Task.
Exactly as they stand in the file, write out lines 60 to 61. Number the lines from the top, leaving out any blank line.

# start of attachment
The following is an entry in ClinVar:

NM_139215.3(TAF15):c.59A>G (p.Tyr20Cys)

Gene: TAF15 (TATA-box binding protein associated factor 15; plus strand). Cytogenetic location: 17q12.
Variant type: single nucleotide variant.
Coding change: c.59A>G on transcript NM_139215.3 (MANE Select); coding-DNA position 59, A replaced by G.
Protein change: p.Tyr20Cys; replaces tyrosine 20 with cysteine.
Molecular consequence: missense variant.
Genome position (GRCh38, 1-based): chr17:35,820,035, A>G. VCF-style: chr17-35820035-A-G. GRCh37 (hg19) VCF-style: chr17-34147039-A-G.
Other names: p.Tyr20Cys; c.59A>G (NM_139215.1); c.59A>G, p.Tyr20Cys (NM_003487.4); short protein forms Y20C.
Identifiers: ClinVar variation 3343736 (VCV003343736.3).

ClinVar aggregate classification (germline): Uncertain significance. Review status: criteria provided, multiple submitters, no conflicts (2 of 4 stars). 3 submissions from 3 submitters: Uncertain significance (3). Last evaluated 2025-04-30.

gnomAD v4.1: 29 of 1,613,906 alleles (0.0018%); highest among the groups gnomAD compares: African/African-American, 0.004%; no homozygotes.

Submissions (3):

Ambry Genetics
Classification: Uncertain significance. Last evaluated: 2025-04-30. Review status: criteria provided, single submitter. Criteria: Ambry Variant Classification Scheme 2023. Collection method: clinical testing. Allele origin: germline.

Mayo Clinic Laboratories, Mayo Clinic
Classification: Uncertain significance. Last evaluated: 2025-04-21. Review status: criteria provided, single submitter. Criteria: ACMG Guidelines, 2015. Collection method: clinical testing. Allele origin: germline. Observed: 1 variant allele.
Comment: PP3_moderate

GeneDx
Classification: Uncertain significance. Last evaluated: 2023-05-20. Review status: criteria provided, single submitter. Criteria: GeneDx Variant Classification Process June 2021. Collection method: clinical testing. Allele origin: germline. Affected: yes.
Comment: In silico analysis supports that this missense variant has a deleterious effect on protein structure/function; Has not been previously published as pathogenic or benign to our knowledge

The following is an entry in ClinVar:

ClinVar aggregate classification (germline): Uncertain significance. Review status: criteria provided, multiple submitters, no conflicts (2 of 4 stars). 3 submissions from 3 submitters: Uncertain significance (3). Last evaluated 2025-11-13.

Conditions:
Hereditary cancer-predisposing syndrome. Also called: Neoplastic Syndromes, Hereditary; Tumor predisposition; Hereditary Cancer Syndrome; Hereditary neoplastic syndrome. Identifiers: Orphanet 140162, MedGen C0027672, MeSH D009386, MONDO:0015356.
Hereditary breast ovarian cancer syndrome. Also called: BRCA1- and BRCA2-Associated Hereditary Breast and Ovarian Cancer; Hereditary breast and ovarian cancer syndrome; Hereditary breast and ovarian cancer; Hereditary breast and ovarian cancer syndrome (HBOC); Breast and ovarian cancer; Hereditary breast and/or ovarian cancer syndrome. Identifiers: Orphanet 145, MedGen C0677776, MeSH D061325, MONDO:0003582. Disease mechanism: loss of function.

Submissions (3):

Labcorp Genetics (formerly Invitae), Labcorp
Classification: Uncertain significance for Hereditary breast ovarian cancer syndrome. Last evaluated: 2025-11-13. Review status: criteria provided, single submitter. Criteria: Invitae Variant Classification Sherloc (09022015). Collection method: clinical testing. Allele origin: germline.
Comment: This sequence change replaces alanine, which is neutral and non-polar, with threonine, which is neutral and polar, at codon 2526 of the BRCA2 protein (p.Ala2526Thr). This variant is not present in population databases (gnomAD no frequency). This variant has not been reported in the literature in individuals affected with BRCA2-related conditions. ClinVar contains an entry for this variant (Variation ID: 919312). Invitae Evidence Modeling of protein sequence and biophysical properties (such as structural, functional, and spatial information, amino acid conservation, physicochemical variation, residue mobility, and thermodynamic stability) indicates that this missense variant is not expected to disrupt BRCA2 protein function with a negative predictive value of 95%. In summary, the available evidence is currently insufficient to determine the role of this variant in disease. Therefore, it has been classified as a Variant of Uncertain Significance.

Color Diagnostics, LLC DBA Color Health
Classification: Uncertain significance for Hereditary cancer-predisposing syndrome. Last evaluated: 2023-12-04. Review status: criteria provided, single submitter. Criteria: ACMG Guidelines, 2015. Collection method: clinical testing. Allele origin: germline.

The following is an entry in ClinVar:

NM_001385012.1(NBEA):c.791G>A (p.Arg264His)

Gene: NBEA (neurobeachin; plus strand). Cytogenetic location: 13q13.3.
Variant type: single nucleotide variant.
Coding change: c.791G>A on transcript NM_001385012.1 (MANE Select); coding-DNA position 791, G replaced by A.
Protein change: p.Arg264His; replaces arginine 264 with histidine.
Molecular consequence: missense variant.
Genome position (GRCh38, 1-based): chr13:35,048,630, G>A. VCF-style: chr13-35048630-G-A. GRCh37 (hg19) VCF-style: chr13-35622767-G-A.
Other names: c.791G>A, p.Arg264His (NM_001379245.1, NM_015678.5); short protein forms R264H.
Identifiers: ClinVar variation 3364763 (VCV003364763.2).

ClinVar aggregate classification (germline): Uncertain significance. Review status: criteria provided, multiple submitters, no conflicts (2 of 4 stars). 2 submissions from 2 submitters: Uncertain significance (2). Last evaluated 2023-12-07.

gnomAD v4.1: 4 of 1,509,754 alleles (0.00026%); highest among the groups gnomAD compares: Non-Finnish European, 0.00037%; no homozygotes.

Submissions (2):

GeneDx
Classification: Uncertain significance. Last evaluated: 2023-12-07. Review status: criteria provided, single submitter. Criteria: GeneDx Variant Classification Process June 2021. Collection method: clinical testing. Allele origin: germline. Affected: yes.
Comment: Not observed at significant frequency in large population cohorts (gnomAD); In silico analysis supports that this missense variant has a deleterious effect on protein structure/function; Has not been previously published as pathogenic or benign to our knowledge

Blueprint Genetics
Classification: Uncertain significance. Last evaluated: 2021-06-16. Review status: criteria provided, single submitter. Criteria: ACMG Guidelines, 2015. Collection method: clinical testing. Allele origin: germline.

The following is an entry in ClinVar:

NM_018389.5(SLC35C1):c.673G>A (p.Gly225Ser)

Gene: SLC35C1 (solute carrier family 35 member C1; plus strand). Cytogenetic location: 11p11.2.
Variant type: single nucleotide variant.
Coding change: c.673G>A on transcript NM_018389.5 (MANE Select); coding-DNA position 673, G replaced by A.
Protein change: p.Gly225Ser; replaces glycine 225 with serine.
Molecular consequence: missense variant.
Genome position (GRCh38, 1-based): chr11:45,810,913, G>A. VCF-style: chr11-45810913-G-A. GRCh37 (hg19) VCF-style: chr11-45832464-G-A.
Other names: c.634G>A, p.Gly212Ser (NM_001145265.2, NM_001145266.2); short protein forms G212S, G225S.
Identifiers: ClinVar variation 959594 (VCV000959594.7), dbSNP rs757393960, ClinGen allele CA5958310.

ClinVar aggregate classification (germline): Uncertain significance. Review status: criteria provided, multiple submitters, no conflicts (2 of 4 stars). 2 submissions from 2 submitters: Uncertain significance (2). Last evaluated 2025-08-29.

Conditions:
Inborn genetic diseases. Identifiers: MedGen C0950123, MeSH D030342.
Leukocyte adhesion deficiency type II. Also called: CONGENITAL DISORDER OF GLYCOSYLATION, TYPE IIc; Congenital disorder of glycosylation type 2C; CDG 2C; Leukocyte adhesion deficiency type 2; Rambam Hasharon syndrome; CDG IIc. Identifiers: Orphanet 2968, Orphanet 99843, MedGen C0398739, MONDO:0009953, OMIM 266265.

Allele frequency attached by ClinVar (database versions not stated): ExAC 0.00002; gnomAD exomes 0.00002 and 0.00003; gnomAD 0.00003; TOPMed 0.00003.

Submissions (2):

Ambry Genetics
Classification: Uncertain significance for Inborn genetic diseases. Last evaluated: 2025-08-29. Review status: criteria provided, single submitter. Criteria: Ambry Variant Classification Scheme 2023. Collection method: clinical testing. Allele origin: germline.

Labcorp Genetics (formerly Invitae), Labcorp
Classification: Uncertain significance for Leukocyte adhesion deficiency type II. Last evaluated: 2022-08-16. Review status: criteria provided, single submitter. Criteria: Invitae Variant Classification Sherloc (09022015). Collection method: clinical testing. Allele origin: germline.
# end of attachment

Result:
Identifiers: ClinVar variation 959594 (VCV000959594.7), dbSNP rs757393960, ClinGen allele CA5958310.

ClinVar aggregate classification (germline): Uncertain significance. Review status: criteria provided, multiple submitters, no conflicts (2 of 4 stars). 2 submissions from 2 submitters: Uncertain significance (2). Last evaluated 2025-08-29.